Get IT Done: Troubleshoot Windows NT boot problems

Overcome boot problems in Windows NT with these tips

There are many problems that can occur during the Windows NT 4.0 boot process. Faulty hardware, incorrectly installed applications, bad system settings, corrupt system files, and other malfunctions can wreak havoc on an NT machine. The possible problems are virtually endless, as are the potential solutions. Solving boot problems can be as easy as removing a non-bootable floppy disk or as complicated as reformatting the hard drive.

However, there are several common boot-related problems with specific fixes. This article addresses a few of these problems and provides fixes for each. While this information may not solve all your boot problems, it will get you well on your way to troubleshooting the Windows NT boot process.

Getting started
Before troubleshooting a Windows NT boot problem, I suggest having several tools at hand:
  • A DOS boot disk. With the computer running DOS, you can run diagnostics to check the system hardware and usually gain access to the primary hard drive, depending on the drive format.
  • An Emergency Repair Disk (ERD). This floppy contains all the information required to restore the system partition and remedy other boot-related troubles. The process for creating an ERD is described below.
  • The three setup disks used to install Windows NT. These are used in conjunction with the ERD to repair many NT boot problems. You should have received these with your copy of Windows NT.

Creating an Emergency Repair Disk (ERD)
An ERD is usually created during the Windows NT installation process. However, additional disks can be created using the RDISK command. From the Windows desktop, go to Start | Run, and then enter the command RDISK /S. Follow the instructions and don’t forget to have a formatted disk ready. You’ve now got a working ERD and you’re ready to go.

The ERD repair procedure
Use the following steps with the ERD and three Windows NT setup disks.
  1. Reboot the computer using the Windows NT setup disks. You will only use disks 1 and 2.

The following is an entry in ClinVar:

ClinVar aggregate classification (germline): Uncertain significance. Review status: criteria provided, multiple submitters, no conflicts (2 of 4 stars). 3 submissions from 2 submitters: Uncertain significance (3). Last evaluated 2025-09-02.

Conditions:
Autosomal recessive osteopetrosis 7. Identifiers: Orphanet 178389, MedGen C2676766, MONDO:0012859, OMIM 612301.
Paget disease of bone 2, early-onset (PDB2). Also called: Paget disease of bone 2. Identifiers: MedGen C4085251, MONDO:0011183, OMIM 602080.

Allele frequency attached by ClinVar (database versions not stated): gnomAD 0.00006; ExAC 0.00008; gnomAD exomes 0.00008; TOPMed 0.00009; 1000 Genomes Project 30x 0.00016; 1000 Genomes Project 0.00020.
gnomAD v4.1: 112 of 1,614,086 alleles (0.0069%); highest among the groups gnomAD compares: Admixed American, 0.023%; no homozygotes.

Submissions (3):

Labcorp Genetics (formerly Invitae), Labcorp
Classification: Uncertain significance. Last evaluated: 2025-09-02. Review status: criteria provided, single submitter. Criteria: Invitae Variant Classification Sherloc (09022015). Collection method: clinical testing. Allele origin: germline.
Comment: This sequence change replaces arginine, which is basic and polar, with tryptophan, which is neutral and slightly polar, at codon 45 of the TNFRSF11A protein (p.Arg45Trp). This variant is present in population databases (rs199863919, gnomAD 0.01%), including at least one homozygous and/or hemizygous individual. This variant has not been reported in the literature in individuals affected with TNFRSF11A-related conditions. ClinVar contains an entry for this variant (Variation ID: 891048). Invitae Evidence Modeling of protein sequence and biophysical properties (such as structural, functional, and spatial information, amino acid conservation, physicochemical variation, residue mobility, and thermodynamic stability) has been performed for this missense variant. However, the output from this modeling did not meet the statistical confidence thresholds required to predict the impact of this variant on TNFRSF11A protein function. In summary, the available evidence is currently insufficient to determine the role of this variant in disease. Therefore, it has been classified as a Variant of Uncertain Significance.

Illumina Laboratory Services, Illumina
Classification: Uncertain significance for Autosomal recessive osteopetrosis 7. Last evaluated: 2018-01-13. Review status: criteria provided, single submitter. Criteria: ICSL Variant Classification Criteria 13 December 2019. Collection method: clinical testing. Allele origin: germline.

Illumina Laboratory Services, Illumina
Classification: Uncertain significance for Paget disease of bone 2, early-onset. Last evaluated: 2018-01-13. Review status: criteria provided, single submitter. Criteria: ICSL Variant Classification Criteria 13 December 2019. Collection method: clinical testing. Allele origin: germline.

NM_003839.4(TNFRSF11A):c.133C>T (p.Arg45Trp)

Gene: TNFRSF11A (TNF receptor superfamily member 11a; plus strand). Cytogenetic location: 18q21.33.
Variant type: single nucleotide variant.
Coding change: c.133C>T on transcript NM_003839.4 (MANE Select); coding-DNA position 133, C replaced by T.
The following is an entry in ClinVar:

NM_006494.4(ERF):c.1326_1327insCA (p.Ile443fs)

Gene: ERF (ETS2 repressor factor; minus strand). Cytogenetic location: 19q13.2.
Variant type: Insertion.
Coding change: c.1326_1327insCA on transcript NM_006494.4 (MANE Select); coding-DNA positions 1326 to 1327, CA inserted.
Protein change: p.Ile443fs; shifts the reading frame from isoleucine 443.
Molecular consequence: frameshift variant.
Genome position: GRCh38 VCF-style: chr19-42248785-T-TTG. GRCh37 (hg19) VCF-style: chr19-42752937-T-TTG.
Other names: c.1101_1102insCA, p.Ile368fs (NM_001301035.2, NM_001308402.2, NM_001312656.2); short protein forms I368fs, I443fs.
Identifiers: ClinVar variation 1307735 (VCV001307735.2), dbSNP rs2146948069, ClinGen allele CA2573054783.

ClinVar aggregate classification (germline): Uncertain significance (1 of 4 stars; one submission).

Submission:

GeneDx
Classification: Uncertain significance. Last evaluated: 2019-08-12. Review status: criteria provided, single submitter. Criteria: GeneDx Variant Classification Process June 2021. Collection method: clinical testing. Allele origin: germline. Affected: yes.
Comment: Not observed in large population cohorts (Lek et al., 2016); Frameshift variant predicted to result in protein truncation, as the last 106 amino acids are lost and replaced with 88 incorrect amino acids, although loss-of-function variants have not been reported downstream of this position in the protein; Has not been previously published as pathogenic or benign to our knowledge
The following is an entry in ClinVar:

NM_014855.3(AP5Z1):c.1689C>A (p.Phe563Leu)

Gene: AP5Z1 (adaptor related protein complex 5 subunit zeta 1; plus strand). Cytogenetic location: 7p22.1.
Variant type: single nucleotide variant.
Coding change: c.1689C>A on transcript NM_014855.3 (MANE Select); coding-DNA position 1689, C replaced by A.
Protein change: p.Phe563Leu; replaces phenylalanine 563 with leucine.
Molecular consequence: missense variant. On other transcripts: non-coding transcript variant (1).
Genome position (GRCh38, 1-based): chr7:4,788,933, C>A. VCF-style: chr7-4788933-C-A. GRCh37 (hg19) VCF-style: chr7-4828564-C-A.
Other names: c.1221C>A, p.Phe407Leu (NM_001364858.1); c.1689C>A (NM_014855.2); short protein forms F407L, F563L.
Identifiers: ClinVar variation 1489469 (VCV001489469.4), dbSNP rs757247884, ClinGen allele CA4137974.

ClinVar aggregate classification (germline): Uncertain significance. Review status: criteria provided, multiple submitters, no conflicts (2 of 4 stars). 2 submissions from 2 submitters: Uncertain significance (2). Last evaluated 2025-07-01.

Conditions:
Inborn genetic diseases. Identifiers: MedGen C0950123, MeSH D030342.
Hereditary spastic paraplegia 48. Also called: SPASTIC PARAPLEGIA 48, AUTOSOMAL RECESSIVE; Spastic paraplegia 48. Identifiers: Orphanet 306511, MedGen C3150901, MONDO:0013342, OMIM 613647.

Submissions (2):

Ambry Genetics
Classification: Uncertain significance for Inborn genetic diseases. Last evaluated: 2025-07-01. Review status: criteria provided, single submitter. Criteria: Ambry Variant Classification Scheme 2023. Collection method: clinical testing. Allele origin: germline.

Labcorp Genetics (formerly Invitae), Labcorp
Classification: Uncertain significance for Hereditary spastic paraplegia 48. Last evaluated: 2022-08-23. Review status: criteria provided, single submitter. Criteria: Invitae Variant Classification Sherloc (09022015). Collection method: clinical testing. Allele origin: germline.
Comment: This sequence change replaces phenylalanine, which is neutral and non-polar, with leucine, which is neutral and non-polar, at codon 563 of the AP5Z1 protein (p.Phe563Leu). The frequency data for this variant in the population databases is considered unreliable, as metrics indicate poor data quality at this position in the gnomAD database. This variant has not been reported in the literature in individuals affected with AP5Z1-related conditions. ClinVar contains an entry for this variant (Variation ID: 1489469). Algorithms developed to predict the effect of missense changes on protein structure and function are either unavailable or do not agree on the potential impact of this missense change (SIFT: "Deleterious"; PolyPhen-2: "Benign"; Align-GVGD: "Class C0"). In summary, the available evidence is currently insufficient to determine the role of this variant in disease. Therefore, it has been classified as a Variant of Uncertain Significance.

2. When prompted, select R for Repair.
  3. From the next menu, deselect any items you do not wish to perform, and then click Continue.
  4. Insert setup disk 3 and the ERD when prompted.

Last Known Good Configuration
The Last Known Good Configuration (LKGC) boot option is also an alternative when diagnosing NT boot problems. Each time a user successfully logs on to a server, NT makes a copy of all Registry settings. This information is stored within the LKGC and can be used to revert to a previously operational state.

You can activate the LKGC during the boot process when this message appears: “Press the spacebar now to boot with the Last Known Good Configuration.” This tool is particularly useful when troubleshooting problems caused by a change made since that last successful boot. Perhaps you’ve just loaded a new piece of software or changed a system setting. If problems occur during the next reboot, try the LKGC first.

Common error messages and solutions
The following are common error messages you may encounter during the Windows NT boot process.
  • BOOT: Couldn’t Find NTLDR. Please insert another disk.
    Perhaps the most common of Windows NT boot related problems, this error message usually occurs when a non-bootable floppy disk has been left in the floppy drive during a reboot. Simply remove the disk and try booting again. If this does not solve the problem, the Windows NT Loader file (NTLDR) is missing or corrupt. In this case, you must repair or replace it with an ERD. This error message can also be caused if no BOOT.INI file is present. To fix this problem, replace the BOOT.INI file from a backup or use the ERD.
  • Windows NT could not start because the following file is missing or corrupt:

    Please re-install a copy of the above file.
    This error message generally means that the NT Operating System Kernel (NTOSKRNL) is corrupt or missing. However, this problem may also occur if the BOOT.INI file points to the wrong partition. Use the ERD repair procedure detailed above to restore the NTOSKRNL. Otherwise, edit the BOOT.INI, including the correct boot partition.
You can edit the BOOT.INI file with a standard text editor, such as Windows Notepad.
  • NTDETECT v1.0 Checking Hardware…
    This error usually means the NTDETECT.COM file is missing. Use the ERD repair procedure described above to correct the problem.
  • Are you having Windows NT 4.0 boot problems? If so, how have you resolved them? We want to know. Post a comment below or send us an e-mail.

    About Bill Detwiler

    Bill Detwiler is Managing Editor of TechRepublic and Tech Pro Research and the host of Cracking Open, CNET and TechRepublic's popular online show. Prior to joining TechRepublic in 2000, Bill was an IT manager, database administrator, and desktop supp...

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